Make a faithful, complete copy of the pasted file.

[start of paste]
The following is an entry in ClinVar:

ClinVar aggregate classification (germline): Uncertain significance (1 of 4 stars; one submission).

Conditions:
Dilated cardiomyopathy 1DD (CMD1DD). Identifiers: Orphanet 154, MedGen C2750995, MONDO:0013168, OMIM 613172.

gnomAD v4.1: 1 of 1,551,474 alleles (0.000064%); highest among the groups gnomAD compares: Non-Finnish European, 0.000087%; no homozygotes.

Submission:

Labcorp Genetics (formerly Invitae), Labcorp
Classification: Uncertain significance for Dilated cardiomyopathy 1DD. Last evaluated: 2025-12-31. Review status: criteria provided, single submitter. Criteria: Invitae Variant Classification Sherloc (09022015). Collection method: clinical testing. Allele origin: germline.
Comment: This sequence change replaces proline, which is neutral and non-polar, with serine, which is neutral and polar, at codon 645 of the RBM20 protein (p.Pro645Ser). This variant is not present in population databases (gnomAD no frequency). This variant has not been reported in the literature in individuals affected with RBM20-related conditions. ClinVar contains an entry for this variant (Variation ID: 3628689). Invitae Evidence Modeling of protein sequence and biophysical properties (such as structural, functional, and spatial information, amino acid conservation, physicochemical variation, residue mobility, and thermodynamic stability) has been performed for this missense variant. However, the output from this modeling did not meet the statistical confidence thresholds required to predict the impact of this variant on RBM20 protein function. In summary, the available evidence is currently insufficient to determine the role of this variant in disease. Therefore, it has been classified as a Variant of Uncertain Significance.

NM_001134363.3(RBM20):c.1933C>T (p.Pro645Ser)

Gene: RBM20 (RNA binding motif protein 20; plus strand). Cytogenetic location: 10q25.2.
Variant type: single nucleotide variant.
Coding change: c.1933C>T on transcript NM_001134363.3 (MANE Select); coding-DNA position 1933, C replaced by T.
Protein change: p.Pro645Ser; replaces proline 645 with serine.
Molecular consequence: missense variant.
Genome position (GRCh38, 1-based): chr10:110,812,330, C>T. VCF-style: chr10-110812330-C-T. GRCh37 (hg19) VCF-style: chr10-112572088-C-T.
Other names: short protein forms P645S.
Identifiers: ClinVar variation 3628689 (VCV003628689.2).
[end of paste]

The following is an entry in ClinVar:

ClinVar aggregate classification (germline): Uncertain significance (1 of 4 stars; one submission).

Conditions:
Dilated cardiomyopathy 1DD (CMD1DD). Identifiers: Orphanet 154, MedGen C2750995, MONDO:0013168, OMIM 613172.

gnomAD v4.1: 1 of 1,551,474 alleles (0.000064%); highest among the groups gnomAD compares: Non-Finnish European, 0.000087%; no homozygotes.

Submission:

Labcorp Genetics (formerly Invitae), Labcorp
Classification: Uncertain significance for Dilated cardiomyopathy 1DD. Last evaluated: 2025-12-31. Review status: criteria provided, single submitter. Criteria: Invitae Variant Classification Sherloc (09022015). Collection method: clinical testing. Allele origin: germline.
Comment: This sequence change replaces proline, which is neutral and non-polar, with serine, which is neutral and polar, at codon 645 of the RBM20 protein (p.Pro645Ser). This variant is not present in population databases (gnomAD no frequency). This variant has not been reported in the literature in individuals affected with RBM20-related conditions. ClinVar contains an entry for this variant (Variation ID: 3628689). Invitae Evidence Modeling of protein sequence and biophysical properties (such as structural, functional, and spatial information, amino acid conservation, physicochemical variation, residue mobility, and thermodynamic stability) has been performed for this missense variant. However, the output from this modeling did not meet the statistical confidence thresholds required to predict the impact of this variant on RBM20 protein function. In summary, the available evidence is currently insufficient to determine the role of this variant in disease. Therefore, it has been classified as a Variant of Uncertain Significance.

NM_001134363.3(RBM20):c.1933C>T (p.Pro645Ser)

Gene: RBM20 (RNA binding motif protein 20; plus strand). Cytogenetic location: 10q25.2.
Variant type: single nucleotide variant.
Coding change: c.1933C>T on transcript NM_001134363.3 (MANE Select); coding-DNA position 1933, C replaced by T.
Protein change: p.Pro645Ser; replaces proline 645 with serine.
Molecular consequence: missense variant.
Genome position (GRCh38, 1-based): chr10:110,812,330, C>T. VCF-style: chr10-110812330-C-T. GRCh37 (hg19) VCF-style: chr10-112572088-C-T.
Other names: short protein forms P645S.
Identifiers: ClinVar variation 3628689 (VCV003628689.2).